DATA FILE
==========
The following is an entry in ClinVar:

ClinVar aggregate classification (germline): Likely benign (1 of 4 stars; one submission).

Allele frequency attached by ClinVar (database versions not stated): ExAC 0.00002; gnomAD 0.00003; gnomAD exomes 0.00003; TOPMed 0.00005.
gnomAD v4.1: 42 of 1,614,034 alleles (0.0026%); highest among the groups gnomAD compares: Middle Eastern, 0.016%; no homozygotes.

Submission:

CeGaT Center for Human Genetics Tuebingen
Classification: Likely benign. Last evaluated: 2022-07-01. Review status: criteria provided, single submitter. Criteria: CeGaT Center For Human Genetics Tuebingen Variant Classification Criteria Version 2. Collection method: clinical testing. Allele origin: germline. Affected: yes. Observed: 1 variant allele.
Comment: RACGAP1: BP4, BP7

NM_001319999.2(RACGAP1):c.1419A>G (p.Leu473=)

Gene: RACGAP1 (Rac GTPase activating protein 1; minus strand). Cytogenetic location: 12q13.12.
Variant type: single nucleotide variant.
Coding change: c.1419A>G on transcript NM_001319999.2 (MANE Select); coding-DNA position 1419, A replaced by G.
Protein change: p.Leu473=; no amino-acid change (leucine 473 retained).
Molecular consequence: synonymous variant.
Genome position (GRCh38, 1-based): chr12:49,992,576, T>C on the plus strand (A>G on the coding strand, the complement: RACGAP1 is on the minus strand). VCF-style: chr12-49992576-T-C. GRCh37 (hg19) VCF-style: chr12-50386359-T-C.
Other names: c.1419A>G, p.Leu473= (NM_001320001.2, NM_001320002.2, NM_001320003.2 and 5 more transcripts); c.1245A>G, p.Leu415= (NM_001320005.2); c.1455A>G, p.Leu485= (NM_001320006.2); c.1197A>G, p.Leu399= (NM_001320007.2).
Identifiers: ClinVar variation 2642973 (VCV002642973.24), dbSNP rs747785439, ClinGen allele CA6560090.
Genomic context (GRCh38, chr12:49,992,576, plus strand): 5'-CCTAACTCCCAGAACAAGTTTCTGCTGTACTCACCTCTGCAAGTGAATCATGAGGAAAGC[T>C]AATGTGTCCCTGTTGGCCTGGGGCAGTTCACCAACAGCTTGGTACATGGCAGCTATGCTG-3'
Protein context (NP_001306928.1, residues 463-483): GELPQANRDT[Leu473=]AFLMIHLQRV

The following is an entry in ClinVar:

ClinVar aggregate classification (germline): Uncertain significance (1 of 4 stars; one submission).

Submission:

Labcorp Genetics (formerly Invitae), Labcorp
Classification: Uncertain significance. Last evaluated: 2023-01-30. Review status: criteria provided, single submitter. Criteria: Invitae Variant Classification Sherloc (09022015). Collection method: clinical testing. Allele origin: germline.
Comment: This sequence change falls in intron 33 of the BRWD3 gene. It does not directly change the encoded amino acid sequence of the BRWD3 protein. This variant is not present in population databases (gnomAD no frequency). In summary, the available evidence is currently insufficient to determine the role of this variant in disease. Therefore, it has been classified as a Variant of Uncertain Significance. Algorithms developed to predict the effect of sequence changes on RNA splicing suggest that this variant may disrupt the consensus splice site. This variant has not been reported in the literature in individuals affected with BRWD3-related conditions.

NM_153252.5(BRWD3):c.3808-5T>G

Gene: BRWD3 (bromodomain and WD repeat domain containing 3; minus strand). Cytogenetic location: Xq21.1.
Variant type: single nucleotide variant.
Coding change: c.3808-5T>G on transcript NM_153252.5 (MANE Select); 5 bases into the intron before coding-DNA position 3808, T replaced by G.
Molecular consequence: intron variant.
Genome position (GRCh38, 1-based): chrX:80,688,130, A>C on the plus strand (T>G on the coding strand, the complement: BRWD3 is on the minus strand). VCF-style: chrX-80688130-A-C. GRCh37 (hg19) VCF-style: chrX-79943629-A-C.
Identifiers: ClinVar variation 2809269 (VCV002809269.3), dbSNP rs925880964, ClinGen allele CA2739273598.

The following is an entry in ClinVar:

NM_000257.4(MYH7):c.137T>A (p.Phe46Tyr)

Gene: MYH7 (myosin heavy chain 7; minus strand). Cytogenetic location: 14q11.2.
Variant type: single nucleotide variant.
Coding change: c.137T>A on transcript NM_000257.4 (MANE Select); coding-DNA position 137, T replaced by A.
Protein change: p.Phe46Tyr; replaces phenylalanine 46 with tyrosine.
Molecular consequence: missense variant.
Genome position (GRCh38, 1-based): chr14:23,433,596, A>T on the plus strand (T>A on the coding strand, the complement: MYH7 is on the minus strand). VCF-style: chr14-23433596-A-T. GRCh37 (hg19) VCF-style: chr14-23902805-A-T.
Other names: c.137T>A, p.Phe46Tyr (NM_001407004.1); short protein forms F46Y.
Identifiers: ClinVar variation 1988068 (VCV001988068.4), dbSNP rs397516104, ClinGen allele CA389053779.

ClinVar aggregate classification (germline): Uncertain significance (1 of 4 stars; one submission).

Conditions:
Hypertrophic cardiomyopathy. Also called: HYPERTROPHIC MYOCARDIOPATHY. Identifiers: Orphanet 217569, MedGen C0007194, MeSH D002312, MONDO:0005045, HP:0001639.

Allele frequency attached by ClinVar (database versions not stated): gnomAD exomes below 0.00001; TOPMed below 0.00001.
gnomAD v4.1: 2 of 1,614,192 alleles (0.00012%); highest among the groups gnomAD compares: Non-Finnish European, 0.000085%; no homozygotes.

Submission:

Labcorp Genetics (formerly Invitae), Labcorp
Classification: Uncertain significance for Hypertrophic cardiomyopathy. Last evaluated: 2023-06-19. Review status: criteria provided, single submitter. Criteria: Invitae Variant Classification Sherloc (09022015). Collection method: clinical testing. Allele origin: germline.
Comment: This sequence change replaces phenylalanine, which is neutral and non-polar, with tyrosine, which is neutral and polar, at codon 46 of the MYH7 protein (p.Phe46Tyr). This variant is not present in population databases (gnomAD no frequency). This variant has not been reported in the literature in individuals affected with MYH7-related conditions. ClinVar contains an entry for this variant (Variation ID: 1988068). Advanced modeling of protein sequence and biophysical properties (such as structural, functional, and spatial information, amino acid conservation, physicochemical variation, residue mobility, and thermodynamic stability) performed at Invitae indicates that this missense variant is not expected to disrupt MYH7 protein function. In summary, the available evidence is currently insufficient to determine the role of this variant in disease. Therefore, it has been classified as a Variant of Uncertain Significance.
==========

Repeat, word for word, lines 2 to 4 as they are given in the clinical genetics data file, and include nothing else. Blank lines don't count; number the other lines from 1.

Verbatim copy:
ClinVar aggregate classification (germline): Likely benign (1 of 4 stars; one submission).

Allele frequency attached by ClinVar (database versions not stated): ExAC 0.00002; gnomAD 0.00003; gnomAD exomes 0.00003; TOPMed 0.00005.
gnomAD v4.1: 42 of 1,614,034 alleles (0.0026%); highest among the groups gnomAD compares: Middle Eastern, 0.016%; no homozygotes.